COLUMBUS — Ohio Attorney General Mike DeWine warns state residents to avoid lottery and sweepstakes scams as the estimated Powerball jackpot climbs above the $1 billion mark.
In the past month, the Ohio Attorney General’s Consumer Protection Section has received more than two dozen complaints involving sweepstakes or prize scams. The average reported loss is about $5,000.
“If you receive a call saying you’ve won the lottery, it’s almost always a scam,” DeWine said. “Con artists play on what’s in the news, so we’re warning people to be wary of scams as the Powerball jackpot grows.”
The scams often begin with a phone call or a letter claiming the consumer has won a few million dollars through a lottery or sweepstakes. In order to collect the winnings, consumers are told to wire a few hundred or a few thousand dollars to cover fees or taxes. In reality, they haven’t won a prize, and any money they send will be lost.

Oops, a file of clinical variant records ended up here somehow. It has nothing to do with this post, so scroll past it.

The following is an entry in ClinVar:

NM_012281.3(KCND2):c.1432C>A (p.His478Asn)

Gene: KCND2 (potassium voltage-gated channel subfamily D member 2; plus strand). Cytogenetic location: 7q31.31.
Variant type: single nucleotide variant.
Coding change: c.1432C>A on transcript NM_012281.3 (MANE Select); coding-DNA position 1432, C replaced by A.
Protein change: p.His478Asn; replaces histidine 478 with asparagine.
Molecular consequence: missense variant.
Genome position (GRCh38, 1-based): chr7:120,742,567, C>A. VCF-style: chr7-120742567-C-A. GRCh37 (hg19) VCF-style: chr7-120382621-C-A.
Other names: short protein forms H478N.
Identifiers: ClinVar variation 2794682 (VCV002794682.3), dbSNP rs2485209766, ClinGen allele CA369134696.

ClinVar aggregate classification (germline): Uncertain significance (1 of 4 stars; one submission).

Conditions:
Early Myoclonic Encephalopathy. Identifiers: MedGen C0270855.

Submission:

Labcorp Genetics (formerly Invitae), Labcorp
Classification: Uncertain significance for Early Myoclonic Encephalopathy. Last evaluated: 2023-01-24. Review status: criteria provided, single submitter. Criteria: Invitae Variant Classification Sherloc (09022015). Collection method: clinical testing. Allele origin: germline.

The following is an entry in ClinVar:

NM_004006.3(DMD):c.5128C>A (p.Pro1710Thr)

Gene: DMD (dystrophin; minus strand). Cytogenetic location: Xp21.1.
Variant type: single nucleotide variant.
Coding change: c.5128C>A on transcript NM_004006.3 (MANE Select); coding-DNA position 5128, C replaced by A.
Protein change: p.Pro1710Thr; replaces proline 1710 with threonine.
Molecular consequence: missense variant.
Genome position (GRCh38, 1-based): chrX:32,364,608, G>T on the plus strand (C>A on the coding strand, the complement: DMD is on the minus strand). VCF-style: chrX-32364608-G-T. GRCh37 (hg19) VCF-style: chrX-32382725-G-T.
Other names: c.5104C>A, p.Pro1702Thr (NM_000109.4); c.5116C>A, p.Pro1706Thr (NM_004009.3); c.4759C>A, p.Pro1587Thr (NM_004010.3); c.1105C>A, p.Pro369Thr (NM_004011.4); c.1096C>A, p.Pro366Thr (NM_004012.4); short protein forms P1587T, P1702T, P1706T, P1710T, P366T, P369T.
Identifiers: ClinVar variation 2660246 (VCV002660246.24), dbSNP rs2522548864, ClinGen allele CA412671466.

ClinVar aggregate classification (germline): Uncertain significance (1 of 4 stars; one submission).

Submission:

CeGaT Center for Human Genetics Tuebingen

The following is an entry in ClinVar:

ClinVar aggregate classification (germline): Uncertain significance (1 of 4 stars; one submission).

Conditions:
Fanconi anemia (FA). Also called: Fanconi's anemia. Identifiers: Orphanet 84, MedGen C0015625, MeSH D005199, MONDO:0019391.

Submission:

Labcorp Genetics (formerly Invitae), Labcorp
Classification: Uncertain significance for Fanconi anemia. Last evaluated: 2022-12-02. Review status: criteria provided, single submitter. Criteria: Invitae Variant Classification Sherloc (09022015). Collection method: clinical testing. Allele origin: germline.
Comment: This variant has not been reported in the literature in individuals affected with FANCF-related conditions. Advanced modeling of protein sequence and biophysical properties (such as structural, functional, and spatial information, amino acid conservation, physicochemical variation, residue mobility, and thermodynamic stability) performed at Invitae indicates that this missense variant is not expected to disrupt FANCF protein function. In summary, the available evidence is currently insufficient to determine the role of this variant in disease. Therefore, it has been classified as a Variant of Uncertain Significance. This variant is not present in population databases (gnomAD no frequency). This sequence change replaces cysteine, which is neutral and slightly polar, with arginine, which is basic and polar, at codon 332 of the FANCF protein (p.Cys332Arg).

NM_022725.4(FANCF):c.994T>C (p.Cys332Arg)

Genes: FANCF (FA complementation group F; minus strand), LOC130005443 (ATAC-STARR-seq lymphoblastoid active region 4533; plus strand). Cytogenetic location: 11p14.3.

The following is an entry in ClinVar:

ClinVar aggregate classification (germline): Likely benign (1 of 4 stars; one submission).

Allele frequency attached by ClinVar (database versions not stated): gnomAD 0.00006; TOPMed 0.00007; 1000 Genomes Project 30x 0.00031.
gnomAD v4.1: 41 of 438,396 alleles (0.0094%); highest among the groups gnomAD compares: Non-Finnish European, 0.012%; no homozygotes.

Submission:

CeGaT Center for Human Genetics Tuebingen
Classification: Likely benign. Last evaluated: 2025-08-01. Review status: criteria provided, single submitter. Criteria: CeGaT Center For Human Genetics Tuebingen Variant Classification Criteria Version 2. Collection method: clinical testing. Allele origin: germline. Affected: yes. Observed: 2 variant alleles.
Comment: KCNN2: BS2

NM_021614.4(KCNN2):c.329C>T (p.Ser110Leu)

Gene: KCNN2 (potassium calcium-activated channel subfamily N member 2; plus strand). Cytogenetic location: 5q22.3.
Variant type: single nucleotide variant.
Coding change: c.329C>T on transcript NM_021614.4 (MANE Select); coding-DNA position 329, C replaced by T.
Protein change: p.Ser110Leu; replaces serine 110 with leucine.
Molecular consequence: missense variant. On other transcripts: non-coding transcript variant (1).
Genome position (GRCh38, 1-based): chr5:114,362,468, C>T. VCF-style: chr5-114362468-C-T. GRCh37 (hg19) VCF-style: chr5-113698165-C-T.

Individuals who send money once usually will be contacted again and asked to send more money to cover taxes, customs fees, or other costs supposedly associated with delivering the winnings. As long as the victim continues to send money, the scam artist will keep calling.
Signs of a lottery scam include:
- Winning a lottery you don’t remember entering.
- Receiving calls from a lottery or government agency saying you’ve won millions.
- Receiving an unexpected check for a few thousand dollars.
- Having to pay a fee to collect your winnings.
- Having to send money via wire transfer or prepaid card.
DeWine encourages consumers to take the following steps to avoid scams:
- Be very skeptical of someone who calls you and says you’ve won the lottery. These calls are almost always scams.
- Don’t wire money or pay a fee to receive your winnings.
- Don’t give out your personal information to someone who contacts you unexpectedly over the phone or through email.
- Be skeptical if you are asked to call an out-of-country phone number in connection with a lottery or sweepstakes win.
- Be skeptical if you receive an unexpected check for a few thousand dollars. It could be a counterfeit check used as part of a scam.
If you have older relatives or friends, look for signs that they have been targeted by lottery scams. Red flags include unusual banking activities, wire transfer receipts, or an increased number of phone calls made to them.
Consumers should report potential scams to the Ohio Attorney General’s Office at www.OhioAttorneyGeneral.gov or by calling 800-282-0515.